1. In Control Panel, click the Add/Remove Programs icon.
  2. Select Windows Components, then click the Add/Remove button. This will open the Windows Components Wizard dialog box. (Do not attempt to install the Option Pack or MDAC updates on Windows 2000.)
  3. Select the Internet Information Services check box.
  4. Adjust Details as necessary.

Additionally, you will need to run this on a computer where you have appropriate permissions to do the following things:

  • Create a custom 404 page for your Web site(s).
  • Register a custom DLL on your server.
  • Restart the Web server (during development). I recommend using a workstation or noncritical Web server for development.

Quick Overview

Here are the steps involved in creating this system:

  1. Install prerequisites and verify task permissions.
  2. Enable the custom 404 error page through Internet Services Manager.
  3. Create and test the database and schema.
  4. Create a new ActiveX DLL project and add appropriate references.
  5. Write the code and compile the DLL.
  6. Register the DLL on the development computer.
  7. Edit the 404 error ASP page to instantiate the object.
  8. Before deploying to the production computer, test, test, test!

Preparing IIS

Create a file called 404.asp and place it in your root folder (or the folder of the application). This will serve as a replacement for the bland "404 Not Found" error page, and will be the calling point of the component we're creating. Feel free to customize it with graphics, a friendly "sorry" message, and of course, links to the rest of your site.

Note   If you use graphics or links on this page, remember to use absolute references or virtual reference "FROM THE ROOT." This file will "run" where it's called, so if you use <img src="images/logo.gif"> where logo.gif is in /images/logo.gif, then a 404 hit in the /test/ folder will result in one of those lovely broken images (since 404.asp is "running" in /test/ it is looking for /test/images/logo.gif instead of /images/logo.gif).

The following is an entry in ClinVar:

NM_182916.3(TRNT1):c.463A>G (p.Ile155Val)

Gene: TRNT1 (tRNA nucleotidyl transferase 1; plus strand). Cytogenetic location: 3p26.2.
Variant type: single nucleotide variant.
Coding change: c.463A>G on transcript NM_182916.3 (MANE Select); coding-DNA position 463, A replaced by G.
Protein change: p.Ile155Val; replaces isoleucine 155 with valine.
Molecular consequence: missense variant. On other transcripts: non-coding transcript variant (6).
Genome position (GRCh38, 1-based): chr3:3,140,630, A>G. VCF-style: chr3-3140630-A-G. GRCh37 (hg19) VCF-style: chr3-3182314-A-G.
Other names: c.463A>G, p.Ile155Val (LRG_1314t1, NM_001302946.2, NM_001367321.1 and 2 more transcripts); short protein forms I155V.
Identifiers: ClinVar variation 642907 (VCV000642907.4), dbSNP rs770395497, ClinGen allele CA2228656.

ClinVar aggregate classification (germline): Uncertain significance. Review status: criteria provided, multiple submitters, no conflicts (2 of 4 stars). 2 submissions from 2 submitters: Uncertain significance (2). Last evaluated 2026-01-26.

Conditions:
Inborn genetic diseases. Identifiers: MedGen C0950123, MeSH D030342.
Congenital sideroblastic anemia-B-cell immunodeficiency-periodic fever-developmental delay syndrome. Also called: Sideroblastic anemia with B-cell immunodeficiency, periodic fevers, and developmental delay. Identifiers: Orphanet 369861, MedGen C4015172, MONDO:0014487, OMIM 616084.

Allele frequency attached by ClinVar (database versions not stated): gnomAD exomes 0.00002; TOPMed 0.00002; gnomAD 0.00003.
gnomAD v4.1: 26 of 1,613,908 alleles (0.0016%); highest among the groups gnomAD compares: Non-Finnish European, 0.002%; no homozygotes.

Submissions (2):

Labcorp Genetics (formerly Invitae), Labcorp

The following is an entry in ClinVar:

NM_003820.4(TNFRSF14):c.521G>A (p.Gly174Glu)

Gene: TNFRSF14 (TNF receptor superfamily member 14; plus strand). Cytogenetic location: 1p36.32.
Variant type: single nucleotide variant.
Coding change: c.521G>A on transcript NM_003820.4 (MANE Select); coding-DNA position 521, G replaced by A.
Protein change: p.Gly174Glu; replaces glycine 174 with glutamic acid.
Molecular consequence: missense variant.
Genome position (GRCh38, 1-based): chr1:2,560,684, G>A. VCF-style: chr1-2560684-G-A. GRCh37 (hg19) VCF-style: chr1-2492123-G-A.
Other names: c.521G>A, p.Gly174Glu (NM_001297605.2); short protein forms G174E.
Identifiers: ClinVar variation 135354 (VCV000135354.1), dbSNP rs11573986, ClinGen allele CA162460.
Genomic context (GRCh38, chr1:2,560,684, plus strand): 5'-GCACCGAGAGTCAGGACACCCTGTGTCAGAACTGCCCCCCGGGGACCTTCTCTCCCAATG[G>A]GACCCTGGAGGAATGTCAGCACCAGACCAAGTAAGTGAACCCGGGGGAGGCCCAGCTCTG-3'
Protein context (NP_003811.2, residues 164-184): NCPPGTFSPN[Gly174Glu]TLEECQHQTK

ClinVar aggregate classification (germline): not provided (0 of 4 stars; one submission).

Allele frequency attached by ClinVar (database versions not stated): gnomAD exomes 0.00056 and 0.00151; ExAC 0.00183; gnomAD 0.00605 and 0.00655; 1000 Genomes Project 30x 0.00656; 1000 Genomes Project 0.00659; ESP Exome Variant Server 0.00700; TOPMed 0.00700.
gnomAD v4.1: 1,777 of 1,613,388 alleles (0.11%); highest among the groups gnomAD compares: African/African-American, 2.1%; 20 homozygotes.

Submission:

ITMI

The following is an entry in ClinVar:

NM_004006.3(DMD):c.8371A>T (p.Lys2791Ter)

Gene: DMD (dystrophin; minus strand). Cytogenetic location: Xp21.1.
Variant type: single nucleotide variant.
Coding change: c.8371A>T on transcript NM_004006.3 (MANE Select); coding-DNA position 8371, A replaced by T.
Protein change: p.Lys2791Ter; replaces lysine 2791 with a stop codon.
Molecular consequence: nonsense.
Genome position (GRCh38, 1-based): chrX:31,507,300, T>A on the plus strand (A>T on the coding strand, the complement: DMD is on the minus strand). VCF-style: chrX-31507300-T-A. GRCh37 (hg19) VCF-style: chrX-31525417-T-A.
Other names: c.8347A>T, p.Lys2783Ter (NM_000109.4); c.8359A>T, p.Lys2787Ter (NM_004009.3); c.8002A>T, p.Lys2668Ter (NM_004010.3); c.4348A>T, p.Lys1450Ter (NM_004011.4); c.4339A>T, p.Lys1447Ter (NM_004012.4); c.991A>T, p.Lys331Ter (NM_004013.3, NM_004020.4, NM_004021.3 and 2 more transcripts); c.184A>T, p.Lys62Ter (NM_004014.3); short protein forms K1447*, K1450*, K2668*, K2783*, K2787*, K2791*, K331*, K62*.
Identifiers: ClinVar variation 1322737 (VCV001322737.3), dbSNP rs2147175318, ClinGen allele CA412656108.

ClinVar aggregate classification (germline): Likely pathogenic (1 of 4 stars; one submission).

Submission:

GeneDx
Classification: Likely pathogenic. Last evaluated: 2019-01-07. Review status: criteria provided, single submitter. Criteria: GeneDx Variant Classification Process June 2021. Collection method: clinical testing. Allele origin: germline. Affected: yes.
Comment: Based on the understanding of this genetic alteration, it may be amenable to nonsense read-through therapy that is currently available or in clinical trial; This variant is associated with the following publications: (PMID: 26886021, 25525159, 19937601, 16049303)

1. Open Internet Services Manager.

If you want the file to apply to your entire site:

  • Right-click the machine name in IIS.
  • Click Properties.
  • Select Master Properties for the WWW Service, then click Edit.

If you want the file to apply to a specific application:

  • Right-click the name of the application in IIS.
  • Click Properties.
  1. Click the Custom Errors tab.
  2. Scroll down and select 404.
  3. Click the Edit properties button and change the Message Type to URL.
  4. Enter /404.asp or /<application>/404.asp as the URL.

Figure 1. Custom 404 error dialog

The beauty of this solution is that when you use an ASP page to process 404 errors, the query string includes the page that was being requested (and the headers often provide information for the page that contained the bad link). You can do many things with this information. On the front end, the most important thing would be to conditionally offer appropriate alternatives based on the requested page (the ultimate goal is to build a learning application that adapts this for you). On the back end for each request, you would need to notify the site with the bad link; maintain a database of frequently requested 404 pages (and their preferred alternate pages, if any); and replace those nonexistent pages with a redirect page (optional). In this article, we will simply be logging the 404 entries (future articles will cover these other areas).